Education is a devolved matter. This means that issues relating to education and children’s social care is the responsibility of the devolved nations, Scotland, Wales and Northern Ireland. In Scotland, the Scottish Government is responsible for a wide range of education matters.
Scotland’s education settings are welcoming places where we want all children and young people to achieve their potential. Education in Scotland is organised differently to the rest of the UK. This section will help you understand you and your children’s education entitlements in Scotland.
Early Learning and Childcare
The Scottish Government and Local Authorities (the regional level of government) fund early learning and childcare. This means that it is free of charge for eligible children.
Currently, if your child is three or four years old, you can get up to 600 hours of funded early learning and childcare a year. This is equivalent to 16 hours a week if taken in term time or around 12 hours a week if taken all year round.
The Scottish Government is increasing the number of hours of funded early learning and childcare to 1,140 hours a year from August 2021. That’s about 30 hours a week if taken over school term time or around 22 hours a week if taken all year round. In some areas, the extra hours might already be available so it’s best to check with the local authority where you live.
You can access your child’s funded early learning and childcare hours through different types of registered providers, such as a nursery (local authority or privately run), childminder or playgroup. You will need to contact your local authority to find out more about the sessions and providers available to you and to find out how to apply.
Your child may be able to access funded early learning and childcare earlier than 3 but this is more limited and depends more on local rules. Please speak to your local authority to discuss you and your child’s circumstances to see if there is anything available before the universal offer locally.
You can find out more information on early learning and childcare at Parent Club.
School Age and Stages
Scotland provides free school education for all children from the age of around four and a half years old, up to the age of 18. Depending on when their birthday falls, some children can start before they are four and a half. Scotland has different enrolment and school entry dates than other parts of the UK. Children usually start school between the ages of 4 ½ and 5 ½ and can either apply for a place in a school in their local catchment area or at another school. A comprehensive guide to how to apply for a school place is available on the Scottish Government website.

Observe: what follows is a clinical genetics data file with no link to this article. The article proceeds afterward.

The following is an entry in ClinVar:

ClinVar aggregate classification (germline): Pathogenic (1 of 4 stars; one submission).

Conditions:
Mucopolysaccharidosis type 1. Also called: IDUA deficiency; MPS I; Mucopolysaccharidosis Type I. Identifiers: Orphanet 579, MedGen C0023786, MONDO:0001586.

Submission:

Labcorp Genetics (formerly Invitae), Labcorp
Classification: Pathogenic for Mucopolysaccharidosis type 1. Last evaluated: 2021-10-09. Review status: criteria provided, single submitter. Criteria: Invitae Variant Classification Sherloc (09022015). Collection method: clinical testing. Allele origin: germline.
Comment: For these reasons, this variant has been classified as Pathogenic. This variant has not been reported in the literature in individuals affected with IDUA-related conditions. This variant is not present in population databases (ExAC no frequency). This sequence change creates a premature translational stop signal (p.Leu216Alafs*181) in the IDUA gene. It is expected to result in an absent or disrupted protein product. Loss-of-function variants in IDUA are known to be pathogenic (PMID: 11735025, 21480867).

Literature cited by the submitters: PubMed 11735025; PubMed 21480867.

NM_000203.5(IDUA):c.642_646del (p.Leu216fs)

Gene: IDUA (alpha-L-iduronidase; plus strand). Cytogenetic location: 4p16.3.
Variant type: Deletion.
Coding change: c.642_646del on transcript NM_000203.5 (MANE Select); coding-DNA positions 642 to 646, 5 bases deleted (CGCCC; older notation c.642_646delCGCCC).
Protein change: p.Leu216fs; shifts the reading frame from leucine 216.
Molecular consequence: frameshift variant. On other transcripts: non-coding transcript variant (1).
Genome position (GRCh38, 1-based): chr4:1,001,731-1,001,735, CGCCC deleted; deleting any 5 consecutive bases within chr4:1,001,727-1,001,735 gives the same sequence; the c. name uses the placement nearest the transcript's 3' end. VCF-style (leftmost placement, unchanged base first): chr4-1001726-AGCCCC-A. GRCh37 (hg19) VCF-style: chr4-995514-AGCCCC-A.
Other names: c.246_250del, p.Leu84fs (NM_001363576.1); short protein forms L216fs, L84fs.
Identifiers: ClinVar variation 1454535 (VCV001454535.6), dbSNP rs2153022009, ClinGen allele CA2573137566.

Children start in Primary 1 and move up to the next class each year through to Primary 7. All children in Primaries 1-3 receive free school meals.
Children move up to secondary school automatically after primary school (aged 11 or 12 depending on when they started school).
Your local council is responsible for providing school education in the area you live. You can find full information on applying for all school places and placing requests in ‘Choosing a school - a guide for parents’.
All parents have a legal responsibility to educate their children which they can fulfil either by sending them to school or by home educating them – further information about the choices available can be found on the Scottish Government’s website.
Term dates will vary depending on your local authority area. You can find term dates at School term and holiday dates.
What Will My Child Learn?
Education is provided by early learning and childcare settings, primary schools (generally ages 5 – 11) and secondary schools (generally ages 12 – 18).
Scotland’s curriculum covers the ages 3-18 and includes two broad stages.
- The first stage is age 3-15 and is called the “broad general education”. This stage covers the early years (nursery and early learning and childcare), primary school (primary 1 to 7) and the first three years of secondary school (“S1-S3”).
- The second stage is called the senior phase and covers the final three years of secondary school (S4-S6) when students can study for a range of awards and qualifications.
All children aged 3 to 18 learn through the Curriculum for Excellence, Scotland’s Curriculum. The curriculum places learners at the heart of education so that they achieve their potential through being successful learners, confident individuals, responsible citizens and effective contributors.
The curriculum is designed to provide a variety of pathways for learners to develop and demonstrate their skills and knowledge, preparing them for continuing on to further education, higher education or employment.
Further information about the curriculum in Scotland is available from Education Scotland’s Parent Zone website.
A parent-friendly guide to Curriculum for Excellence has been produced by Scotland’s National Parent Forum and can be found at - CfE in a Nutshell - National Parent Forum of Scotland (npfs.org.uk)
Schools, in collaboration with colleges and employers, have the flexibility to offer a range of experiences to meet the needs of all learners. Young people can also study a range of national and vocational qualifications and awards, including Nationals, Highers, Advanced Highers, Foundation Apprenticeships and Skills for Work courses. Further information on Scottish qualifications can be found on the Scottish Qualifications Authority website. Comparative information of qualifications across the UK and Ireland can be viewed at Qualifications can Cross Boundaries and apprenticeships.scot.
Scotland’s Young Persons Guarantee aim is that, within two years, every person aged between 16 and 24 will have the opportunity to study; take up an apprenticeship, job or work experience; or participate in formal volunteering. Our aim is to support young people, by building on our strong and successful, skills and education system in Scotland (Young Person’s Guarantee).